California’s sea otters (Enhydra lutris) and red abalone (Haliotis rufescens) fisheries both need help — but what’s the best way to protect predators as well as their prey? New research suggests that the answer is separate reserves.
“We conclude that coastal marine protected areas off California cannot enhance abalone fisheries if they also contain sea otters,” say Samantha Fanshawe, who did this work while at the University of California at Santa Cruz and who is now at the U.K.’s Marine Conservation Society; Glenn VanBlaricom of the University of Washington in Seattle; and Alice Shelly of TerraStat Consulting Group in Seattle, Washington, in the February issue of Conservation Biology.
California’s red abalone population is so low that all of the commercial fisheries and all but one of the recreational fisheries are closed. Similarly, California’s sea otter population is at roughly 2,000 and is dropping by about 1-2 percent each year. Although the state has two marine reserves that protect the otters from people, there are none that protect the abalone from otters.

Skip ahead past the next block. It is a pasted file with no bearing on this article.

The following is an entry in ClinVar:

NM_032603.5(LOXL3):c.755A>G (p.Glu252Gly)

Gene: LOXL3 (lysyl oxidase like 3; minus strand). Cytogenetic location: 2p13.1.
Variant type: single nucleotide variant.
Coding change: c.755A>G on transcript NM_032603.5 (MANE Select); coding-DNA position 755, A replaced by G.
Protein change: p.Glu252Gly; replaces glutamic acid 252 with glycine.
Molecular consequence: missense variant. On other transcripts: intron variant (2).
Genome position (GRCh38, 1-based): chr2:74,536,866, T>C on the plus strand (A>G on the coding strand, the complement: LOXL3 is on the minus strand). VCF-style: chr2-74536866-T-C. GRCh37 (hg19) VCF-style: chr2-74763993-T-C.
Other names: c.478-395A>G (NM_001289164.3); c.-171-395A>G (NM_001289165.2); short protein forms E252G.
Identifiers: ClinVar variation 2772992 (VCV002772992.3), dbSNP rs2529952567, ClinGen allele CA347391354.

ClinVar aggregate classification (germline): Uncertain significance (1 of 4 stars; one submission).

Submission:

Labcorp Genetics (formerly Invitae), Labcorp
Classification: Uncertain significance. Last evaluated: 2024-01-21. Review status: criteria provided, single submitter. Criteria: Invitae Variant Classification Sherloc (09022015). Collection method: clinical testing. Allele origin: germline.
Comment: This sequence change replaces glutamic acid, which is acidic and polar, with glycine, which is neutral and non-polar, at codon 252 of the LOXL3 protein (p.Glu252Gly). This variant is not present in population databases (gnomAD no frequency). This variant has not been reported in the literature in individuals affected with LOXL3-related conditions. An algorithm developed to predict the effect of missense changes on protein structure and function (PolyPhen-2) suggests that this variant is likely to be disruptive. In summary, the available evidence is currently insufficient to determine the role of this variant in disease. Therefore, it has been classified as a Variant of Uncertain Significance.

To see if reserves can both protect the sea otters and rebuild the red abalone fisheries, Fanshawe and her colleagues studied red abalone at six sites, four with and two without sea otters. The sites with otters were off Monterey County, and the sites without otters were off Sonoma County; abalone harvesting is prohibited at all six sites. The researchers determined the abundance and size of red abalone at two depth zones, “shallow” (about 3-5 meters) and “deep” (about 8-10 meters). Sea otters can dive as deep as 100 meters and so can easily reach abalone on both zones.
Fanshawe and her colleagues found that red abalone were far more abundant at the sites without sea otters than at those with the otters: there were about seven times more of the abalone in the “deep” zones (15.6 vs 2.2 per study plot), and nearly 20 times more in the “shallow” zones (17.5 vs 0.9 per study plot). In addition, the abalones were much bigger at the sites without sea otters (18.2 cm vs 23.6 cm; the legal limit for harvest is 18 cm).
This work shows that “calls for management of marine protected areas for multiple uses may be ecologically naive, creating unattainable expectations for performance,” say Fanshawe and her colleagues. The researchers call instead for single-use marine reserves that focus either on ecosystem restoration or on fishery development. This approach has been adopted in the Florida Keys National Marine Sanctuary, where managers have split a former multiple-use protected area into smaller areas with goals that are less likely to conflict.
Fanshawe, S., G.R. VanBlaricom, and A.A. Shelly. 2003. Restored top carnivores as detri-ments to the performance of marine protected areas intended for fishery sustainability: A case study with red abalones and sea otters. Conservation Biology 17(1):273-283.
Photo by Mike Boylan/USFWS